We were led around the city center of Dublin and were shown the ‘haunted’ locations. One of which was this Rubrics Building in Trinity College. It’s rumoured that teacher Edward Ford, who resided in house number 25 haunts the campus. Since I had done the walk more than a month ago, I’m going to take an excerpt from the Trinity News website:
“A college fellow and famous academic, Ford occupied House 25 of the Rubrics building. As controversial as he was talented; he was described by one colleague as an “obstinate and ill-judging man.” One evening, a group of typically rowdy Trinity students threw stones at his window, rousing him to anger. Pulling out a gun and muttering profanities, he shot into the taunting crowd. Although uninjured, the group was furious and decided to retaliate. Having collected their (illegal) firearms, they returned to fire through his window. Unfortunately, the prank was fatal, as Ford died from his gushing wounds. To this day, a man dressed in a wig, gown and high knee breeches wanders beyond the rubrics at dusk. Often taken for a misguided arts student, he ambles down to Botany Bay before fading into the air.”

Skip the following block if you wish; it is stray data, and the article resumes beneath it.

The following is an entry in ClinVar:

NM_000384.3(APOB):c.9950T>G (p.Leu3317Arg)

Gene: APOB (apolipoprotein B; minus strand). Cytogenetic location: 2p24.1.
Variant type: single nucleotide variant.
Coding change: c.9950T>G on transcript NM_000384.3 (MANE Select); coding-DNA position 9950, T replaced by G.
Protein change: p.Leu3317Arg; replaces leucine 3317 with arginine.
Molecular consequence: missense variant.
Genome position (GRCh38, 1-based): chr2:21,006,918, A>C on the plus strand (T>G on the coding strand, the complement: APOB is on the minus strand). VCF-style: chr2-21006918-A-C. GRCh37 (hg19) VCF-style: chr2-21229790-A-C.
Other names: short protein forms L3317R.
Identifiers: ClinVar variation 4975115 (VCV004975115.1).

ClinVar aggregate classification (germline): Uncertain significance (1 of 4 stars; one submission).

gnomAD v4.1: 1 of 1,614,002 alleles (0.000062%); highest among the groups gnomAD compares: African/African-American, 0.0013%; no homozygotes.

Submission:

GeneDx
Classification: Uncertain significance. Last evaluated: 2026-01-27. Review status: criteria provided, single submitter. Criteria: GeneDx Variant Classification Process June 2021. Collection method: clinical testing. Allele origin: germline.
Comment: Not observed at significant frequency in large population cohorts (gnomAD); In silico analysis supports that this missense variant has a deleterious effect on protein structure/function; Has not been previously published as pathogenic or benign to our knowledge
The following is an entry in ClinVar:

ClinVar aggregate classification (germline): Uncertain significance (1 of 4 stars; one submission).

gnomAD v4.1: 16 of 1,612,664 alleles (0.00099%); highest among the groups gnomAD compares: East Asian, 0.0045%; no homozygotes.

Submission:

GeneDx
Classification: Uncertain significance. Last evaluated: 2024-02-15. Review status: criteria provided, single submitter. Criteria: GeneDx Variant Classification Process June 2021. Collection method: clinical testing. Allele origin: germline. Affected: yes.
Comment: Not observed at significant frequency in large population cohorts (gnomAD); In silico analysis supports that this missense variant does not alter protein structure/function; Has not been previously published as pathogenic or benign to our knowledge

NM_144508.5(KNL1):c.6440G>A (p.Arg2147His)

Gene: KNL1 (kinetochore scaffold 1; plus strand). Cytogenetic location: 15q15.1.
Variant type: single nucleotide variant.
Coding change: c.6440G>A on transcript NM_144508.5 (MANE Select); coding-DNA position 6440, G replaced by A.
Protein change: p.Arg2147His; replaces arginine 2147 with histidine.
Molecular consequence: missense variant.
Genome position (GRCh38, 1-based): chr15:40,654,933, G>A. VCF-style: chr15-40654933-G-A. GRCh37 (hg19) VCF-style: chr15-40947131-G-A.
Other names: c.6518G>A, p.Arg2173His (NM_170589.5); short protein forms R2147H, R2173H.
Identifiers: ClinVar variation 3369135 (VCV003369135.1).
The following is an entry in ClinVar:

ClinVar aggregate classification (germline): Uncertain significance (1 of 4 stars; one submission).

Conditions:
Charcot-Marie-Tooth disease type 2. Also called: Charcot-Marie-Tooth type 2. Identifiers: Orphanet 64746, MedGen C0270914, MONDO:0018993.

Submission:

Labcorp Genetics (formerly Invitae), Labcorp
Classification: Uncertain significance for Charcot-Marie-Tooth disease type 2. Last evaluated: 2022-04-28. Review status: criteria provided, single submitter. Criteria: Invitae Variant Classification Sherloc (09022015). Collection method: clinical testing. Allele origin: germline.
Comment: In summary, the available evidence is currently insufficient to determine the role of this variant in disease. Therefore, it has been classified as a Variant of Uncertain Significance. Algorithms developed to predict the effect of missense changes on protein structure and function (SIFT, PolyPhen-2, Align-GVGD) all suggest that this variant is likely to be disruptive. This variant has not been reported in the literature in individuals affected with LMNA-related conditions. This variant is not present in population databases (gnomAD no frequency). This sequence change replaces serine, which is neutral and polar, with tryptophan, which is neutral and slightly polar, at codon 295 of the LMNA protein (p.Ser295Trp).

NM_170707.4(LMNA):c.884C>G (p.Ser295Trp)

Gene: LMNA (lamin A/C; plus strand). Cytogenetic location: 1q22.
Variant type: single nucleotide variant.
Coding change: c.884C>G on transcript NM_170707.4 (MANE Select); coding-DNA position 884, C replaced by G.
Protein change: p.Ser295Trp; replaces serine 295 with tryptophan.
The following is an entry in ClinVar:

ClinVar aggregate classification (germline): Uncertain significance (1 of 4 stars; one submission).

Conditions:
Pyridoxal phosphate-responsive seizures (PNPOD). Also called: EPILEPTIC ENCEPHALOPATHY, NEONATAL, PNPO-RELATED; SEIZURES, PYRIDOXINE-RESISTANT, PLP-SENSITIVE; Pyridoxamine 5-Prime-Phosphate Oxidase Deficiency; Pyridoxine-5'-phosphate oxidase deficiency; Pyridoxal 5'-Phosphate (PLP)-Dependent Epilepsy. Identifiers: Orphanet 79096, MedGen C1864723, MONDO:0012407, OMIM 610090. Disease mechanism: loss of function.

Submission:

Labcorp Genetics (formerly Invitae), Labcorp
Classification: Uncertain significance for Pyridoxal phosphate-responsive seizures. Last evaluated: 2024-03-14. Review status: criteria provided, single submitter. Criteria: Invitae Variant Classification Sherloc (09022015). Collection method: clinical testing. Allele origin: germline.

Pretty neat, huh?
Fun little story, the provost of Trinity College from 1888 until 1904, George Salmon, was amendment that woman would not be allowed in his school. He had bitterly stated that he would allow woman in ‘over my dead body’. When 3 woman were granted access in 1904, Salmon dropped dead 2 weeks later.